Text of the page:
Coming to Discovery this week is IDRIS ELBA: NO LIMITS. Starring the English actor Idris Elba, who is known for his role in the Thor movies and for leading the award-winning drama series Luther, NO LIMITS finds Elba going faster than most people will ever go, both on land and in the air. The four-episode program is a reality documentary, showing us the steps that the actor goes through in order to compete with those that do it for a living.
Sometimes show like this recruit a famous face who is a fan of a sport or industry, but has no real-world experience of knowledge, having always only been a casual spectator. IDRIS ELBA: NO LIMITS is different because Elba has been very interested in rally racing, the first challenge he tackles, from a young age. His father, and later he himself, having worked for Ford, he has a history with the automobiles, too. This isn’t the first time he’s gotten behind the wheel to challenge himself, and while the premiere episode finds him getting licensed for rally racing the first time, he doesn’t quite feel like as much of an amateur as most hosts would be.
Elba is supported by some of the most notable names in the game. While these type of experts may sign up to be on a television series, I just can’t believe they’d humor him enough to ride with him if they didn’t have a certain level of confidence in Elba’s skills. Driving this fast is extremely dangerous, and they are putting their lives in Elba’s hands. He also is allowed to compete as part of a team, and I don’t think his teammates would have been anxious to have him if they thought he’d drag down their scores. So there’s a level of authenticity that most reality television often lacks, especially when triumphant, happy endings aren’t guaranteed.
Where some American audiences might struggle is deciphering the differences between rally racing from the UK and our own races stateside. Obviously, the drivers themselves probably aren’t as well known over here, unless you follow British racing. There’s also no attempt to American-ize the jargon, with stats stated in terms of kilometers, not miles.
I don’t think this is super important, as one can see the speeds the cars achieve in the video and the tone lets you know how impressive things are. But if might be a bit of a difficulty for those who really want to know what’s going on and have no frame of reference for it. However, this does feel relatively minor, and if anything, it gives you a chance to learn a few things, expanding your worldview.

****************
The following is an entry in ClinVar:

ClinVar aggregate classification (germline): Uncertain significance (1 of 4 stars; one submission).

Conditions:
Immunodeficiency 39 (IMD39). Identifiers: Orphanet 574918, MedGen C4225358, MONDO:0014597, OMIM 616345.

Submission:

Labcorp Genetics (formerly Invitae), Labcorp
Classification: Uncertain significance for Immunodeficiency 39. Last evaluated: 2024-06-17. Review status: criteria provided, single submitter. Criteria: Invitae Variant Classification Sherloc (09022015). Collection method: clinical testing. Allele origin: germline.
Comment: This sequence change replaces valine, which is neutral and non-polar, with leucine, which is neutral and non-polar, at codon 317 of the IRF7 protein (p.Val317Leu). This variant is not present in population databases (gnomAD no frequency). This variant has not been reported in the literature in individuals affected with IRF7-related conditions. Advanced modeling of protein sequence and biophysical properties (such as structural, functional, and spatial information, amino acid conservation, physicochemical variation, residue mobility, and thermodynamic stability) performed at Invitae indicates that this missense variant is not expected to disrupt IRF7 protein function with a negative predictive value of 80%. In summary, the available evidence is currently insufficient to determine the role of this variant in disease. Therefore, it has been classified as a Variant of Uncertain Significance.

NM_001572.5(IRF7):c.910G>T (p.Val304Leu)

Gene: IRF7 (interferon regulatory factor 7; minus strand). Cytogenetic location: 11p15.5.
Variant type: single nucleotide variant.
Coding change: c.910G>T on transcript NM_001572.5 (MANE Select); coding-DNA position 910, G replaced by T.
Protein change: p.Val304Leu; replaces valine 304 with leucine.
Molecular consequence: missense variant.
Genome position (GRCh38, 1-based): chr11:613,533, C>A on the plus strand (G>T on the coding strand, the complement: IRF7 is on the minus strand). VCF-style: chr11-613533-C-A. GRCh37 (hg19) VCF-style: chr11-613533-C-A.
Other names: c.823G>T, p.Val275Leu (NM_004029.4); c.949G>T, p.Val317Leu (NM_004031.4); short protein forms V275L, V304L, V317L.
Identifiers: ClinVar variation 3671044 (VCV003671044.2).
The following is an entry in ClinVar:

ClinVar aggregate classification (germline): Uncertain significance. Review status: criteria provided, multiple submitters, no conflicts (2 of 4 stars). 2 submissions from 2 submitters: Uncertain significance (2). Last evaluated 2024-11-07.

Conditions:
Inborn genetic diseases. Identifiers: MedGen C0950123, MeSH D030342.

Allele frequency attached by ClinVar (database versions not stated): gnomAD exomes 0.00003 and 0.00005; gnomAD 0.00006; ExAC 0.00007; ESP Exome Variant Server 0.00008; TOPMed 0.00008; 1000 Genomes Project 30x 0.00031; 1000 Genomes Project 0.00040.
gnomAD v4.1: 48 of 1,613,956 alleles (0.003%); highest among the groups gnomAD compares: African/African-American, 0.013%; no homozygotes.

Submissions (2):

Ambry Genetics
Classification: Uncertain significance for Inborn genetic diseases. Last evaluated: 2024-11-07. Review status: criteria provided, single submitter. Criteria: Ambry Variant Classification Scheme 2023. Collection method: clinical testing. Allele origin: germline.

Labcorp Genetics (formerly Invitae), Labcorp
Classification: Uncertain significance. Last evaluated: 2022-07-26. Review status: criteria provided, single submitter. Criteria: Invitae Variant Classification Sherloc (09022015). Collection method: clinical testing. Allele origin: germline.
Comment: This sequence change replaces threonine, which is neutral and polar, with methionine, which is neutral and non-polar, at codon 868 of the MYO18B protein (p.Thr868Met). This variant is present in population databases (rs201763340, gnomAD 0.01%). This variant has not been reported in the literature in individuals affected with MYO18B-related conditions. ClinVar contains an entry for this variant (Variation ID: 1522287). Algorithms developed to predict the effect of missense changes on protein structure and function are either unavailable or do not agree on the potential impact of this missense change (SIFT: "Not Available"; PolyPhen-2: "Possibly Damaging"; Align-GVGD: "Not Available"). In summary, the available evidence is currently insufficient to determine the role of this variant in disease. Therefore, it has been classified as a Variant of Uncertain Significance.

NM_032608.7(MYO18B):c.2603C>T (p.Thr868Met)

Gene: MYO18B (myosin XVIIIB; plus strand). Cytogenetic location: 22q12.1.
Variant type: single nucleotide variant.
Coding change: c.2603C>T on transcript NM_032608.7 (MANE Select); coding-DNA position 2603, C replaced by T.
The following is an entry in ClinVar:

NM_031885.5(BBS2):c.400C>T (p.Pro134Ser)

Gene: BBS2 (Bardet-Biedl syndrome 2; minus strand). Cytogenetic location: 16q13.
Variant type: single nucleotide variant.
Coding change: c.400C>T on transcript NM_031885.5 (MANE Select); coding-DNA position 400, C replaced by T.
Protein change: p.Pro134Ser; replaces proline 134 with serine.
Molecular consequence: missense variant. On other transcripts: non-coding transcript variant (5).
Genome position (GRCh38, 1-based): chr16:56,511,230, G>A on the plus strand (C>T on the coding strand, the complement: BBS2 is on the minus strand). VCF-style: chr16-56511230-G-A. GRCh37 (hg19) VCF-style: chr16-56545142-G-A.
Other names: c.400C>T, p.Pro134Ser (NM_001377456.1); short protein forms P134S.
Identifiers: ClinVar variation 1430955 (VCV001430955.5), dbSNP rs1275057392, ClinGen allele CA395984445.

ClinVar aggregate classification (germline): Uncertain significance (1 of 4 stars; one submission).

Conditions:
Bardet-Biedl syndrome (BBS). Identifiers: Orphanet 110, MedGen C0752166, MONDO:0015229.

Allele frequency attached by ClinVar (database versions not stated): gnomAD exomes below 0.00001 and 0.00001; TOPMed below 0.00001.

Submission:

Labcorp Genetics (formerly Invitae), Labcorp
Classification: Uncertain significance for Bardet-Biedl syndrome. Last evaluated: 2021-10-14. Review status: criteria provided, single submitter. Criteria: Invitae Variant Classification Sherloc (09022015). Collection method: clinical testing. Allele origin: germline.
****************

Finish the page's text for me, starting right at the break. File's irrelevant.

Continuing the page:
There are some interesting graphics in this show. When describing turning, animation with colored arrows get into the science and technique of the competitive driving. There is also a very cool sequence when the car Elba will be driving is taken apart so we can see a bit of the inner workings. I wish there were a few more of these, but the ones they have are well used.
Personally, I am not a fan of cars or racing in the slightest. It holds no interest to me at all, and so I probably won’t watch any further episodes of this show. The show, including the fact that it stars an actor I very much respect and enjoy, did not manage to overcome that aversion, so I don’t recommend it for those who would only tune in because of Elba. But for those that do have an interest in speed sports, I think IDRIS ELBA: NO LIMITS will probably be quite satisfying, and certainly feels better made than a lot of its peers in the genre.
IDRIS ELBA: NO LIMITS airs Mondays at 9/8c.
CHIEF TELEVISION CRITIC | Creator of and writer for It’s All Been Done Radio Hour live show and podcast. A voracious reader wanting to tell stories of his own, Jerome began writing around the age of 8 and hasn’t stopped, both original works and television reviews. Lives in central Ohio. Favorite current shows include The Walking Dead, Jessica Jones, Flaked, Outlander, and Archer.